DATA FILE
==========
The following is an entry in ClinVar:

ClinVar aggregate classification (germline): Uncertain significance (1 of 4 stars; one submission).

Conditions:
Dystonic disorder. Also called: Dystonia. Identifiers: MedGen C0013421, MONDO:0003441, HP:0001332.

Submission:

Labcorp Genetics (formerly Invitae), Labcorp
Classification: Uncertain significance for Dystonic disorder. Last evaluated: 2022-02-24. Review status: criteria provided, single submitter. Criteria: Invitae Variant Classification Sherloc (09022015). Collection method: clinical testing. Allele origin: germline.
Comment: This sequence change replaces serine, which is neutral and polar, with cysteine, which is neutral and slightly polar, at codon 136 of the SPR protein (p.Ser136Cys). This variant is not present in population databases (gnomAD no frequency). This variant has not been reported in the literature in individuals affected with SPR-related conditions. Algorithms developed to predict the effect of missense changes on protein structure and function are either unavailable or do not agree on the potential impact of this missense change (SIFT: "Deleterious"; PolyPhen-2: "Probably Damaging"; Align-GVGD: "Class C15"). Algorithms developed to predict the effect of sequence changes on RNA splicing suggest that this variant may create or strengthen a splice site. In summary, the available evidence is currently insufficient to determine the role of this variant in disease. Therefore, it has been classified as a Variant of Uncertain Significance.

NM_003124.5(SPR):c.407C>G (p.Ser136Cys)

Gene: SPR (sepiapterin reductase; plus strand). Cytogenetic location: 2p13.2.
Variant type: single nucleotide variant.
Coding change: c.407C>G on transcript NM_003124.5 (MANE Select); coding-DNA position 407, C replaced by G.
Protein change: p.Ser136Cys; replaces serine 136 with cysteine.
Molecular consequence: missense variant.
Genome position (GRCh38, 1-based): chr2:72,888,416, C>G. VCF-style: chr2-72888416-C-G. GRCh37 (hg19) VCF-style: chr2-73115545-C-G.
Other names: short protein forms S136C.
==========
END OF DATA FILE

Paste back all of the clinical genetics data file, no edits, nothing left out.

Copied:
The following is an entry in ClinVar:

ClinVar aggregate classification (germline): Uncertain significance (1 of 4 stars; one submission).

Conditions:
Dystonic disorder. Also called: Dystonia. Identifiers: MedGen C0013421, MONDO:0003441, HP:0001332.

Submission:

Labcorp Genetics (formerly Invitae), Labcorp
Classification: Uncertain significance for Dystonic disorder. Last evaluated: 2022-02-24. Review status: criteria provided, single submitter. Criteria: Invitae Variant Classification Sherloc (09022015). Collection method: clinical testing. Allele origin: germline.
Comment: This sequence change replaces serine, which is neutral and polar, with cysteine, which is neutral and slightly polar, at codon 136 of the SPR protein (p.Ser136Cys). This variant is not present in population databases (gnomAD no frequency). This variant has not been reported in the literature in individuals affected with SPR-related conditions. Algorithms developed to predict the effect of missense changes on protein structure and function are either unavailable or do not agree on the potential impact of this missense change (SIFT: "Deleterious"; PolyPhen-2: "Probably Damaging"; Align-GVGD: "Class C15"). Algorithms developed to predict the effect of sequence changes on RNA splicing suggest that this variant may create or strengthen a splice site. In summary, the available evidence is currently insufficient to determine the role of this variant in disease. Therefore, it has been classified as a Variant of Uncertain Significance.

NM_003124.5(SPR):c.407C>G (p.Ser136Cys)

Gene: SPR (sepiapterin reductase; plus strand). Cytogenetic location: 2p13.2.
Variant type: single nucleotide variant.
Coding change: c.407C>G on transcript NM_003124.5 (MANE Select); coding-DNA position 407, C replaced by G.
Protein change: p.Ser136Cys; replaces serine 136 with cysteine.
Molecular consequence: missense variant.
Genome position (GRCh38, 1-based): chr2:72,888,416, C>G. VCF-style: chr2-72888416-C-G. GRCh37 (hg19) VCF-style: chr2-73115545-C-G.
Other names: short protein forms S136C.